Hitchhiking: Manaus to Boa Vista

Of all the hitchhiking trips I’ve done, this was the most beautiful.  I’ll call it the Best Road Trip You’ll Probably Never Take because it goes straight through the Amazon, but the only way to get a car to Manaus is by boat or drive through Venezuela; I guess you could rent it.  That being said, it was also incredibly easy to get a ride going straight from Manaus to Boa Vista because there’s absolutely nothing and nowhere else to go so if you wanted to see the road, hitching is the easiest option!

The Plan

Goal: Manaus, Amazonas to Boa Vista, Roraima

Distance: approximately 750km

Intended Route: Bus out of city (from terminal 1 take 330, 321, 305), head up the 174…

The Journey

After being dissuaded by the thunderstorm of the previous morning, Phyllis and I were determined to hit the road Tuesday morning, despite our few hours of sleep.  We were at the bust stop by 6am.   There’s a few buses that go to the first couple kilometers of BR-174, heading straight north from Manaus, all heading out of terminal 1.  Unfortunately, we had to go first to terminal 2, take the Integração to terminal 1, and from there catch a bus that only ran at 7am and 10am so we’d already been up and about for four hours by the the time we got out to the road.  Surprise, surprise… slow, semi-dysfunctional public transport in Brazil.

crazy hitchhiking trucker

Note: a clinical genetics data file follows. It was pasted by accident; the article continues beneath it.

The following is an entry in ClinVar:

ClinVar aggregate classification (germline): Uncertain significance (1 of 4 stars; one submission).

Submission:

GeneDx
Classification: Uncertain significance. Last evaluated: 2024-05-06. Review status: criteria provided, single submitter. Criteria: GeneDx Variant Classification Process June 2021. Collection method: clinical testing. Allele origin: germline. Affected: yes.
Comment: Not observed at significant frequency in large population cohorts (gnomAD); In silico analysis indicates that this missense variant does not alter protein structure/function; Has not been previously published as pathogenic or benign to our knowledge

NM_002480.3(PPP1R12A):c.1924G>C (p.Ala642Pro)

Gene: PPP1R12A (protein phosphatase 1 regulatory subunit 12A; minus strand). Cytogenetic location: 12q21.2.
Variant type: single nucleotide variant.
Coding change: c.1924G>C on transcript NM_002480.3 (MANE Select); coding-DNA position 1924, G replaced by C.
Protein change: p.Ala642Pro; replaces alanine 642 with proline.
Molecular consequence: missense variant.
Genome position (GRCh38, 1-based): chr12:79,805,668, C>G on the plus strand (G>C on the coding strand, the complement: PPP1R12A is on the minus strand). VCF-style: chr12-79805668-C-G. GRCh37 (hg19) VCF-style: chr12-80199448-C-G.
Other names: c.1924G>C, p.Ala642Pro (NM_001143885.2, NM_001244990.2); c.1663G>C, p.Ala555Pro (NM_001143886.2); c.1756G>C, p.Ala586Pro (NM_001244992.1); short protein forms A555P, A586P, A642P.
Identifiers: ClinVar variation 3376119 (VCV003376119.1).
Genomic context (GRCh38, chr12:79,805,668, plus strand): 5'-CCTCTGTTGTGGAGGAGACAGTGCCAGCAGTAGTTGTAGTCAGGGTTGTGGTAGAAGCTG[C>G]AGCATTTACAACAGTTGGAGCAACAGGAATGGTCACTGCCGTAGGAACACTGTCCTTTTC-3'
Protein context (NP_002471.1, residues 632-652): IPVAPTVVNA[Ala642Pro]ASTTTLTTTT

The truck driver/tour guide/pop singing sensation — seriously singing at the top of his lungs for several hours!

But we got pick up almost immediately by two police detectives from the tiny gas station we were at and went with them for about ten minutes to where the freeway began.  Here we waited maybe fifteen minutes before a very enthusiastic truck driver picked us up, yelling at us that we were in a bad place and indicating for us to chase after his truck through the left turn about a 100 meters up.

green mango fruit

Sadly, the mangos were not ripe…

The road through the Amazonas section was entirely jungle and looking to either side we’d see trees popping out of pools or glass-like reflective water.  Every so often we’d hit patches of pouring rain only to emerge into the afternoon glow of a sinking sun.  Most of the road was paved, but we ran into plenty of holes and a few kilometers worth of totally destroyed road (apparently the indians don’t allow the government to come and fill in the potholes — good for them, kind of annoying for us).

amazona rainforest indians

Some of the indians who live on the reserve

Our truck driver took us all the way up to Boa Vista, stopping at a little town to have lunch, playing tour guide for us, and even stopping so we could take photos on some bridge where we met some of the indians whose reserve the road runs through.  Once the sun had gone down he started singing loudly along to the music, all a mix of old Brazilian hits.


My friend Phyllis taking advantage of the photo stop

sun shining on amazon

Sun hitting the river in the Amazon Rainforest

What we hadn’t foreseen was arriving so late with no way to communicate with our CS host so we held up for 3 hours at a 24 hour gas station that ended up being a forty minute walk from his house.  We undertook the trek shortly after the sun was up and by some miraculous stroke of fortune found it, despite the failings of our iphone GPS blue dots to pinpoint the exact location.

sunset in the amazon

Sunset right after crossing into Roraima

If you ever have the chance, please go down this road… and if you think you can take the bus forget it! All the buses drive along the road at night, with the passengers fast asleep, not realizing they are driving through some of the most precious and beautiful scenery we have in the world.


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